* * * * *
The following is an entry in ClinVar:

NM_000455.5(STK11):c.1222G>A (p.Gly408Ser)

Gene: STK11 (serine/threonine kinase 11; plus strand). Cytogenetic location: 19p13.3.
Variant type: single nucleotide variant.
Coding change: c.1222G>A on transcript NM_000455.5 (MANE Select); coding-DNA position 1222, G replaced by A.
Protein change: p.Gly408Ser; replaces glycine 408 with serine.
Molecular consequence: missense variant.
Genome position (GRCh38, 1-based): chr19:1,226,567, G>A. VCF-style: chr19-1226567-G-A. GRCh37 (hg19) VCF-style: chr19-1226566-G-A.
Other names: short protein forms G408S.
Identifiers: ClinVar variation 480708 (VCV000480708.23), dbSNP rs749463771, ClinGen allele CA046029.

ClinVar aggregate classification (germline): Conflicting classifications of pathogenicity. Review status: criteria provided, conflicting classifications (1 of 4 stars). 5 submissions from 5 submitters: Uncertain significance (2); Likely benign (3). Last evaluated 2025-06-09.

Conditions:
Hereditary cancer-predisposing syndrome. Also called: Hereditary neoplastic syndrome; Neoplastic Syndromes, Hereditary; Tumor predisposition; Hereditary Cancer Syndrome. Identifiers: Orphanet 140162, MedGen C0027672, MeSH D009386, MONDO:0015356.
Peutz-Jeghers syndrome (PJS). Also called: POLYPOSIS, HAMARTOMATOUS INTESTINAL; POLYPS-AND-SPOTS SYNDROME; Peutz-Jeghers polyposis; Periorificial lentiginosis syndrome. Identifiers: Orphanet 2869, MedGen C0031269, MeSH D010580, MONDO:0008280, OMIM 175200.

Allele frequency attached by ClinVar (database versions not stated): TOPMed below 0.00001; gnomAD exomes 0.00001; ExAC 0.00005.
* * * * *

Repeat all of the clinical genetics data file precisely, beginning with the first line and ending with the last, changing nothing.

The following is an entry in ClinVar:

NM_000455.5(STK11):c.1222G>A (p.Gly408Ser)

Gene: STK11 (serine/threonine kinase 11; plus strand). Cytogenetic location: 19p13.3.
Variant type: single nucleotide variant.
Coding change: c.1222G>A on transcript NM_000455.5 (MANE Select); coding-DNA position 1222, G replaced by A.
Protein change: p.Gly408Ser; replaces glycine 408 with serine.
Molecular consequence: missense variant.
Genome position (GRCh38, 1-based): chr19:1,226,567, G>A. VCF-style: chr19-1226567-G-A. GRCh37 (hg19) VCF-style: chr19-1226566-G-A.
Other names: short protein forms G408S.
Identifiers: ClinVar variation 480708 (VCV000480708.23), dbSNP rs749463771, ClinGen allele CA046029.

ClinVar aggregate classification (germline): Conflicting classifications of pathogenicity. Review status: criteria provided, conflicting classifications (1 of 4 stars). 5 submissions from 5 submitters: Uncertain significance (2); Likely benign (3). Last evaluated 2025-06-09.

Conditions:
Hereditary cancer-predisposing syndrome. Also called: Hereditary neoplastic syndrome; Neoplastic Syndromes, Hereditary; Tumor predisposition; Hereditary Cancer Syndrome. Identifiers: Orphanet 140162, MedGen C0027672, MeSH D009386, MONDO:0015356.
Peutz-Jeghers syndrome (PJS). Also called: POLYPOSIS, HAMARTOMATOUS INTESTINAL; POLYPS-AND-SPOTS SYNDROME; Peutz-Jeghers polyposis; Periorificial lentiginosis syndrome. Identifiers: Orphanet 2869, MedGen C0031269, MeSH D010580, MONDO:0008280, OMIM 175200.

Allele frequency attached by ClinVar (database versions not stated): TOPMed below 0.00001; gnomAD exomes 0.00001; ExAC 0.00005.